Combining genetic and experimental data into models about the influenza virus can help predict more accurately which strains will be most common during the next winter, says a study published recently in eLife.
The models could make the design of flu vaccines more accurate, providing fuller protection against a virus that causes around half a million deaths each year globally.
Vaccines are the best protection we have against the flu. But the virus changes its appearance to our immune system every year, requiring researchers to update the vaccine to match. Since a new vaccine takes almost a year to make, flu researchers must predict which flu viruses look the most like the viruses of the future.
The gold-standard ways of studying influenza involve laboratory experiments looking at a key molecule that coats the virus called haemagglutinin. But these methods are labor-intensive and take a long time. Researchers have focused instead on using computers to predict how the flu virus will evolve from the genetic sequence of haemagglutinin alone, but these data only give part of the picture.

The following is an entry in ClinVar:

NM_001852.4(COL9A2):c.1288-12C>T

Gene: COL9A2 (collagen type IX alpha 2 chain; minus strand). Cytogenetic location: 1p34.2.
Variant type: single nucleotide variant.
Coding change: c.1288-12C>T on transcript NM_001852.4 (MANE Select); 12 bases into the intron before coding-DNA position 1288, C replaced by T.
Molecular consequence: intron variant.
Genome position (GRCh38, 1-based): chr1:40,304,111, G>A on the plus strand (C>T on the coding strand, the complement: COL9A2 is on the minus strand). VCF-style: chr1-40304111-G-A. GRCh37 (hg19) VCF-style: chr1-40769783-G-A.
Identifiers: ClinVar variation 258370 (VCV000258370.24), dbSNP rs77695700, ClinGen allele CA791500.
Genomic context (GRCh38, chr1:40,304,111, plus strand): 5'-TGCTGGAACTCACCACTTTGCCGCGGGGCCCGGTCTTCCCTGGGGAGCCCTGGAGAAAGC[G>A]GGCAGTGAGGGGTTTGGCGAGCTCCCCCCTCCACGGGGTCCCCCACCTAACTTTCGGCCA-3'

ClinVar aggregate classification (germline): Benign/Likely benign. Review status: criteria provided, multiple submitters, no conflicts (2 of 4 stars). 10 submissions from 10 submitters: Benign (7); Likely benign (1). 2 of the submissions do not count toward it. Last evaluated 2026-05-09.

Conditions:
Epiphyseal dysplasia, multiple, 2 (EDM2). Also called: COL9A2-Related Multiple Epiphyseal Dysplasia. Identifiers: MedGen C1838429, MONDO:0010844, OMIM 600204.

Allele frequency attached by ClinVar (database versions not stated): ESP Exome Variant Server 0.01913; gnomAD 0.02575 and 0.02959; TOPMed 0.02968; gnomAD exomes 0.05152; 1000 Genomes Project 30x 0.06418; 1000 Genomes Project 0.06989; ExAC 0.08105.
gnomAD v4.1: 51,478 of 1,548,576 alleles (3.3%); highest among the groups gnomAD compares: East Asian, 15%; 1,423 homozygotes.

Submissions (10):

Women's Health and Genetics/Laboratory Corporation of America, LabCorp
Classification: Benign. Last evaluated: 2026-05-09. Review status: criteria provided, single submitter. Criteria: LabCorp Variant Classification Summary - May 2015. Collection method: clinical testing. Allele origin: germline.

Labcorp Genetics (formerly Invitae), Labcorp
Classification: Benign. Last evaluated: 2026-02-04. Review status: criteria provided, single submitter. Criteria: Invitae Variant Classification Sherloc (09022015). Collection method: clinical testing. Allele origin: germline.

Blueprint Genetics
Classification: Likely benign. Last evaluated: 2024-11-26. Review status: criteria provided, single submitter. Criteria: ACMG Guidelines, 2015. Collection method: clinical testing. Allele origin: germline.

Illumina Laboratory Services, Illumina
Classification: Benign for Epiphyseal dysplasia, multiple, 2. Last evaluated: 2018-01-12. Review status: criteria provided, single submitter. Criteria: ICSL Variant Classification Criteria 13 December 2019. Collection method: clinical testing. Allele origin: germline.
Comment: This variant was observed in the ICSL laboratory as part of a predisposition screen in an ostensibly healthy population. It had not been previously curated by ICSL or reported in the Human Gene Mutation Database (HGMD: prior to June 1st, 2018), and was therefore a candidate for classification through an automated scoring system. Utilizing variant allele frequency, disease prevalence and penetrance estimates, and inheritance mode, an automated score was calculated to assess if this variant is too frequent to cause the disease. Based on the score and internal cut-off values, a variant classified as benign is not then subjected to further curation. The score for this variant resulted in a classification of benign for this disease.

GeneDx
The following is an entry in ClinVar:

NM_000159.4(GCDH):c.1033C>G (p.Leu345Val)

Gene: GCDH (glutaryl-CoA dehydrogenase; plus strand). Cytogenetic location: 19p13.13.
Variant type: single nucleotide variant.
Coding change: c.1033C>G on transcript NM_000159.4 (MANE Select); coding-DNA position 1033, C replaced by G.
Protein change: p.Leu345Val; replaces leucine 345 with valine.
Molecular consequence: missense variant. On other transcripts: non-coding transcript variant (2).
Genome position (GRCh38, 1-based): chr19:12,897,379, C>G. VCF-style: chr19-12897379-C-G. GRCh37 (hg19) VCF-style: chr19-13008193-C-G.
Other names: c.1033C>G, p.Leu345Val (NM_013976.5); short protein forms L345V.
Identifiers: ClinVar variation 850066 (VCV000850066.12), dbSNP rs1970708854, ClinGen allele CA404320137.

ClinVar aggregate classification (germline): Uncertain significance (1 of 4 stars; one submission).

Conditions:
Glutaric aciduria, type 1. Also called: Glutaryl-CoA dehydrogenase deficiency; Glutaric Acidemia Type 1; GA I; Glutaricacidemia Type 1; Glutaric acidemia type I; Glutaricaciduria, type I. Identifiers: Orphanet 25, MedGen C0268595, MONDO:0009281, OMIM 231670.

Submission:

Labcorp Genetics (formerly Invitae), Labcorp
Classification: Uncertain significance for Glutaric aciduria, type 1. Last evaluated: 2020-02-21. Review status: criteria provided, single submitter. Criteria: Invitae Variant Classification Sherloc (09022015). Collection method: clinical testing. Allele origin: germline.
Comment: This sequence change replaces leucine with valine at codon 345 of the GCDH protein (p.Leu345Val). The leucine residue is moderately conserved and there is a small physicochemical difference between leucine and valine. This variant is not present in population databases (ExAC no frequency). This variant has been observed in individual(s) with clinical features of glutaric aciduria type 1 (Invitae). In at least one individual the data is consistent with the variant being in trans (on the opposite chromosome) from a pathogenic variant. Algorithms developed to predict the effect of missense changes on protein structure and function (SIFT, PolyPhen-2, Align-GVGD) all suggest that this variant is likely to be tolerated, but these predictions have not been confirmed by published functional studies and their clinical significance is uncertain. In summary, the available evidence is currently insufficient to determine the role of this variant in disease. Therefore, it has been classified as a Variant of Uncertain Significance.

“The influenza research community has long recognized the importance of taking into account physical characteristics of the flu virus, such as how haemagglutinin changes over time, as well as genetic information,” explains lead author John Huddleston, a Ph.D. student in the Bedford Lab at Fred Hutchinson Cancer Research Center and Molecular and Cell Biology Program at the University of Washington, Seattle, US. “We wanted to see whether combining genetic sequence-only models of influenza evolution with other high-quality experimental measurements could improve the forecasting of the new strains of flu that will emerge one year down the line.”
Huddleston and the team looked at different components of virus ‘fitness’ – that is, how likely the virus is to